Where to donate eyeglasses
Why donate your old glasses?
One big reason to donate your old eyeglasses: You can easily change lives. Over 1 billion people around the world with vision loss and lack of access to eye care could regain their sight with a pair of glasses, according to the independent nonprofit OneSight.
Donating a pair of glasses you no longer use is easy and costs you nothing. And it does so much good. Your donated eyeglasses may help a needy person in your hometown read the label on a medicine bottle. Or they might enable a child on the other side of the world see the board at school.
Besides giving the gift of sight, donating eyeglasses allows you to declutter your home and divert a perfectly useful item from the dump. Since the average U.S. resident tosses 4.9 pounds of solid waste per day, anything you hold back can help.
|Wondering what to do with your old eyeglasses?|
|It's so easy to give someone the gift of better sight.
If you're ready for some new eyeglasses, book an appointment with a local eye doctor. And ask how you can donate your old pair to someone in need!
How to donate eyeglasses
It’s as easy as grabbing your old glasses and getting them to the right place. There are several U.S. and global nonprofit groups that accept eyeglasses donations.
Some groups accept used glasses while others take only donations of new glasses. Depending on the organization, you may be able to donate:
Used prescription glasses in good condition
Non-prescription reading glasses
The organization you donate them to will inspect the glasses, determine the prescription, and clean the eyewear so it can be used again. Your old glasses will then get matched to someone who needs them — around the world or in your neighborhood.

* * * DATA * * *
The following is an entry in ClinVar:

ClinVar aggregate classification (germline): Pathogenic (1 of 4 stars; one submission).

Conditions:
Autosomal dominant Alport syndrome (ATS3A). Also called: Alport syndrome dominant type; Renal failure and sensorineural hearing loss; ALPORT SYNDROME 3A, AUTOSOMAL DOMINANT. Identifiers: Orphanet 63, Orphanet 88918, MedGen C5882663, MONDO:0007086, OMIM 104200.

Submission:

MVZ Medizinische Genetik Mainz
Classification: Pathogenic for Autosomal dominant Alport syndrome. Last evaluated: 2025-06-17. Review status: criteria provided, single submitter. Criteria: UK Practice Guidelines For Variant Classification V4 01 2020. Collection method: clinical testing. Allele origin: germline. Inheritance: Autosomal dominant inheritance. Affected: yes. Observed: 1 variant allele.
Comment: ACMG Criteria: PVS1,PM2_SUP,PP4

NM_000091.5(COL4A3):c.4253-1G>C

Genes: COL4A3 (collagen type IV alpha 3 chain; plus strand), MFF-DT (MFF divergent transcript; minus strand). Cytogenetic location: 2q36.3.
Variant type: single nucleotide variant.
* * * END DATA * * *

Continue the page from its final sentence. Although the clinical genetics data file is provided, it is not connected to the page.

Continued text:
Many donated eyeglasses are used in medical missions to other countries. During these trips, eye doctors and other medical professionals provide free eye care to people with limited access to health resources.
Who accepts eyeglasses donations?
Lions Clubs International
Lions Clubs International operates a network of collection boxes and Lions Eyeglass Recycling Centers, where volunteers process donated glasses for distribution through medical missions around the world.
OneSight is an independent nonprofit that has helped more than 9 million people in 46 countries. They set up permanent vision centers and hold charitable clinics around the world. While OneSight dispenses only new eyewear to patients, they accept donations of used eyewear and send it to Lions Clubs International in support of their recycling programs.
Eyes of Hope
Through Eyes of Hope, vision insurer VSP Global provides access to no-cost eye care and eyewear for more than 2 million people around the world. They accept donations of new and gently used eyewear.
Where to donate old glasses
Wondering where to donate eyeglasses? Donation is easy and convenient. For example, you can:
Donate your glasses at LensCrafters or Pearle Vision. These chain optical stores partner with OneSight, which will deliver the glasses to a nonprofit that accepts and distributes used eyeglasses globally.
Look for a Lions Club dropbox. Lions Clubs work with their local communities to make donation easy, so you may find a donation box at your local library, bank, small business, school or place of worship.
Take your old glasses to Goodwill. Your local Goodwill may accept eyeglasses donations to pass on to another nonprofit in the community. Find a nearby donation center to see if Goodwill offers this in your area.
Donate eyeglasses by mail. VSP Vision Care, the largest vision insurer in the United States, allows members to print a free shipping label to send donated glasses to them for free.
Drop off your glasses at Walmart and Sam’s Club vision centers. The Lions Club has agreements with these retailers.
Donate wearable eyeglasses
When donating eyeglasses, ask yourself, "Would I be proud to give these glasses to a friend or relative?" Donate only glasses that are in good to excellent condition, and be generous with your contributions.
SEE RELATED: Can you recycle contact lenses?
Page published on Wednesday, February 27, 2019